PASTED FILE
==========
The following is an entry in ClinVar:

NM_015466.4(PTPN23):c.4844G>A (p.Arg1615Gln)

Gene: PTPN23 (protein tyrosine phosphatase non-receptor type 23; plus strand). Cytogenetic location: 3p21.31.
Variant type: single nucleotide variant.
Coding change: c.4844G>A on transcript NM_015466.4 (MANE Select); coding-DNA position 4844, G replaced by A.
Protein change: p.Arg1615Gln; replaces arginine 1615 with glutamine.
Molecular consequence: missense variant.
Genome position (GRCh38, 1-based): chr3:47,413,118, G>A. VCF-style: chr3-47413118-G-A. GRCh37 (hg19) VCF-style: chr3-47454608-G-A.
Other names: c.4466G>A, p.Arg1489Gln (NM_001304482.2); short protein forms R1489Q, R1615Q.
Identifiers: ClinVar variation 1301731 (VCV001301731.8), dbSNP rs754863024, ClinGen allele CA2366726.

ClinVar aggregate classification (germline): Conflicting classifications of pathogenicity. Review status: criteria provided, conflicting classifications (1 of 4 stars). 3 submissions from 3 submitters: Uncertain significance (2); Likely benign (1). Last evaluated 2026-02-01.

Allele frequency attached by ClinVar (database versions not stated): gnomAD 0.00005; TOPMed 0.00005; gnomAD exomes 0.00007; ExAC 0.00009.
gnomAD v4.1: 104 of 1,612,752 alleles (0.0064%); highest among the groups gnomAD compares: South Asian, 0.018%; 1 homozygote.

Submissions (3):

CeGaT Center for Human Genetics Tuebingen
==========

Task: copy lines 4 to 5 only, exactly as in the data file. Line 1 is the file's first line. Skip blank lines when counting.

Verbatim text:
Variant type: single nucleotide variant.
Coding change: c.4844G>A on transcript NM_015466.4 (MANE Select); coding-DNA position 4844, G replaced by A.